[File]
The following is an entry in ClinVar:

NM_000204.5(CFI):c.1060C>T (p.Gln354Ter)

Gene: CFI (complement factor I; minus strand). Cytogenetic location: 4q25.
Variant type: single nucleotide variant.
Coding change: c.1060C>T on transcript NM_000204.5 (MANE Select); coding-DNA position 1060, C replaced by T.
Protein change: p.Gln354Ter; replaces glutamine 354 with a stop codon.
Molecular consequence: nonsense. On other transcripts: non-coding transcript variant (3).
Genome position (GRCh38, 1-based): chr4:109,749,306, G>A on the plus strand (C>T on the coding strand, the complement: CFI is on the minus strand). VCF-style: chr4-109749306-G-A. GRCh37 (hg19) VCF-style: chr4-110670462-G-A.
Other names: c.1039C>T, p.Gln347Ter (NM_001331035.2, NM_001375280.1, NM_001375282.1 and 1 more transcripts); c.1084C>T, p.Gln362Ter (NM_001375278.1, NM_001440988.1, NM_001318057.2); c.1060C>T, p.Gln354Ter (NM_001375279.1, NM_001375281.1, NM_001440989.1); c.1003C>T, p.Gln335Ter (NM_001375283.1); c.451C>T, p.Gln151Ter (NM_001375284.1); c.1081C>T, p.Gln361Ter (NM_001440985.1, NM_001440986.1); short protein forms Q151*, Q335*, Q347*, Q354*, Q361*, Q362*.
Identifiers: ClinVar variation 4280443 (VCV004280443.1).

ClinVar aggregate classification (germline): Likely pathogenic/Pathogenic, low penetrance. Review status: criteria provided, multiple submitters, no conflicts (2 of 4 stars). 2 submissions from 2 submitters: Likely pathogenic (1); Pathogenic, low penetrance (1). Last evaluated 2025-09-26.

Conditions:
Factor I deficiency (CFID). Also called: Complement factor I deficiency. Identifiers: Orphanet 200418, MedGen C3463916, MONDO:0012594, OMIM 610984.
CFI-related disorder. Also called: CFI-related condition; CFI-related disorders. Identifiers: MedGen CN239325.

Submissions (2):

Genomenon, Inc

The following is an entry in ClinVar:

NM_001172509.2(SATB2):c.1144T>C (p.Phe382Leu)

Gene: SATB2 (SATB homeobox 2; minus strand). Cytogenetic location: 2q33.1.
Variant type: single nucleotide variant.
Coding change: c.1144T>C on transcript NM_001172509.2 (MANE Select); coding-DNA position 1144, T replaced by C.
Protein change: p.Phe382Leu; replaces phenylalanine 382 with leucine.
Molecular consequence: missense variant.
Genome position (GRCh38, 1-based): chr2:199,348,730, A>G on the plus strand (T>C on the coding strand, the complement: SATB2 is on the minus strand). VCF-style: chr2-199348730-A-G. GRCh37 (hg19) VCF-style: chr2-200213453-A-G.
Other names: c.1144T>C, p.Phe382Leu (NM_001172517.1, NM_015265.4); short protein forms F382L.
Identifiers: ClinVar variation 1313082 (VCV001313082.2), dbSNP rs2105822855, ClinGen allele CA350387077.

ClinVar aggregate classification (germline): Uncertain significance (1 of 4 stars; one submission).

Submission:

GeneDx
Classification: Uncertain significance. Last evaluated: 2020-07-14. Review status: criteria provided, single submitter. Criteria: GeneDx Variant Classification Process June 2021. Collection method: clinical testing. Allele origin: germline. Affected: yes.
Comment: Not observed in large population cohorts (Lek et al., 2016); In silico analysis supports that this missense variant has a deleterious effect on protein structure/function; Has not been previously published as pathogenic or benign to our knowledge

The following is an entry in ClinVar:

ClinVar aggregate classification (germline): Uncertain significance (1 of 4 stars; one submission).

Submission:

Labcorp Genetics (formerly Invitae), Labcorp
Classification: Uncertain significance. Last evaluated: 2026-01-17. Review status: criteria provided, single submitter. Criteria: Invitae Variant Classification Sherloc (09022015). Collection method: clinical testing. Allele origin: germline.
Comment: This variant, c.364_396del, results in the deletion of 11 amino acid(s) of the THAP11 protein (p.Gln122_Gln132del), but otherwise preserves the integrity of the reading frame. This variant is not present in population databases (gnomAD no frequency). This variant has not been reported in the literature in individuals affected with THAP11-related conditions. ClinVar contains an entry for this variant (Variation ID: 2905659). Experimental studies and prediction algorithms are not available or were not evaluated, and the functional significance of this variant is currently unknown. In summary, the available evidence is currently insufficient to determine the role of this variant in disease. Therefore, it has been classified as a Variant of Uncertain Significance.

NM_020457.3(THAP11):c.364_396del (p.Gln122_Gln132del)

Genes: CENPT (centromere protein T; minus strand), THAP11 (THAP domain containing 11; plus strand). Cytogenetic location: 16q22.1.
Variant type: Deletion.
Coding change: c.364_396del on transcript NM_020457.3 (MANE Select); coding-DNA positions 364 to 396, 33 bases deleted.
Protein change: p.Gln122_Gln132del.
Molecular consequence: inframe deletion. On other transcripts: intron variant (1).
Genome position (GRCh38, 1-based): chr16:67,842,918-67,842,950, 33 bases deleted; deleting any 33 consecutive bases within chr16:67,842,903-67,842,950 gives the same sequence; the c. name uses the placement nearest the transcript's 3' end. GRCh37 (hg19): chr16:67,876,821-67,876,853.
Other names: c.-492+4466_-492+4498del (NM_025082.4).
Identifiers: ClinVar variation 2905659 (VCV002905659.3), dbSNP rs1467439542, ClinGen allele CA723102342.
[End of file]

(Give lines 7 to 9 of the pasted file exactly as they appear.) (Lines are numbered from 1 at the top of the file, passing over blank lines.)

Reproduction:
Molecular consequence: nonsense. On other transcripts: non-coding transcript variant (3).
Genome position (GRCh38, 1-based): chr4:109,749,306, G>A on the plus strand (C>T on the coding strand, the complement: CFI is on the minus strand). VCF-style: chr4-109749306-G-A. GRCh37 (hg19) VCF-style: chr4-110670462-G-A.
Other names: c.1039C>T, p.Gln347Ter (NM_001331035.2, NM_001375280.1, NM_001375282.1 and 1 more transcripts); c.1084C>T, p.Gln362Ter (NM_001375278.1, NM_001440988.1, NM_001318057.2); c.1060C>T, p.Gln354Ter (NM_001375279.1, NM_001375281.1, NM_001440989.1); c.1003C>T, p.Gln335Ter (NM_001375283.1); c.451C>T, p.Gln151Ter (NM_001375284.1); c.1081C>T, p.Gln361Ter (NM_001440985.1, NM_001440986.1); short protein forms Q151*, Q335*, Q347*, Q354*, Q361*, Q362*.